News

Get your child's eyes checked before heading back to school

26 August, 2014

According to the Specsavers opticians in Ikley, often a child won’t want to admit to not being able to see properly in the classroom, which can, as a result, hinder their development at school.

Around 80 per cent of everything a child learns is through their vision, so it’s important to ensure that your child is getting their vision regularly checked.

Roger Copely, store director and dispensing optician said: ‘Good eyesight is one of the most important tools in a child’s learning so regular eye examinations are essential. We must remember that children have no way of knowing if what they can see is different from what others can see.

‘Undetected problems can damage a child’s confidence and performance in reading and sports that require hand-eye co-ordination. If left untreated, conditions such as lazy eyes and squints can become permanent. The summer holidays are the perfect time to get your children’s eyes tested before the new school term begins.’

Specsavers recommends that children should have their first eye examination at around three years old. The test is designed to be friendly and fun, and for children who are not reading yet, there are special charts, shapes and picture books, which the optician can use instead.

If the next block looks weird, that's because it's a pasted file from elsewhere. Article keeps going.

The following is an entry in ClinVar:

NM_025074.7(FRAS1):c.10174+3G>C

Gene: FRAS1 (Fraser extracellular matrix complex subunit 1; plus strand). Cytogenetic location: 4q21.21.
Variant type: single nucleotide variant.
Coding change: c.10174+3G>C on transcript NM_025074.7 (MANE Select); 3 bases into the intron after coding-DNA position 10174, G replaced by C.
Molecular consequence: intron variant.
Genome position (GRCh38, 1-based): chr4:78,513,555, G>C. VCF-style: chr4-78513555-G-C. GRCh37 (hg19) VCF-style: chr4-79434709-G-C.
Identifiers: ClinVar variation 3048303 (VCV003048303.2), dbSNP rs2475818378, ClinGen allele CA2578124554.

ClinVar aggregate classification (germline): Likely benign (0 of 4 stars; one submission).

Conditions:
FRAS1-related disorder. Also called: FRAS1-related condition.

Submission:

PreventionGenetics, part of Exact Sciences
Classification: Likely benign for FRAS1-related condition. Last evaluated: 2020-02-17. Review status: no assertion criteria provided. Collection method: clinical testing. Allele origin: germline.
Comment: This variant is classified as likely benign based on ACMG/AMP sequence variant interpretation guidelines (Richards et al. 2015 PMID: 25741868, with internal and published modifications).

For parents concerned about their child’s eyesight, there are a number of tell-tale signs to look out for, such as: is your child sitting too close to the TV; do they rub their eyes a lot; are they clumsy; do they squint? Specsavers suggests asking them the following simple questions:

  • Can you see what’s on the board clearly when you sit at the back of the classroom?
  • Do you get headaches?
  • Is your handwriting messier than most of your friends?
  • Do you often lose your place or get words the wrong way round while reading?
  • Do you find it difficult to see things close to your face, when you are drawing or making things?

If your child answers ‘yes’ to any of these questions, it could be time to get their eyes examined.

Children and young people under 19 in full-time education are entitled to a free Specsavers eye test through the NHS and a voucher towards the cost of glasses or lenses.

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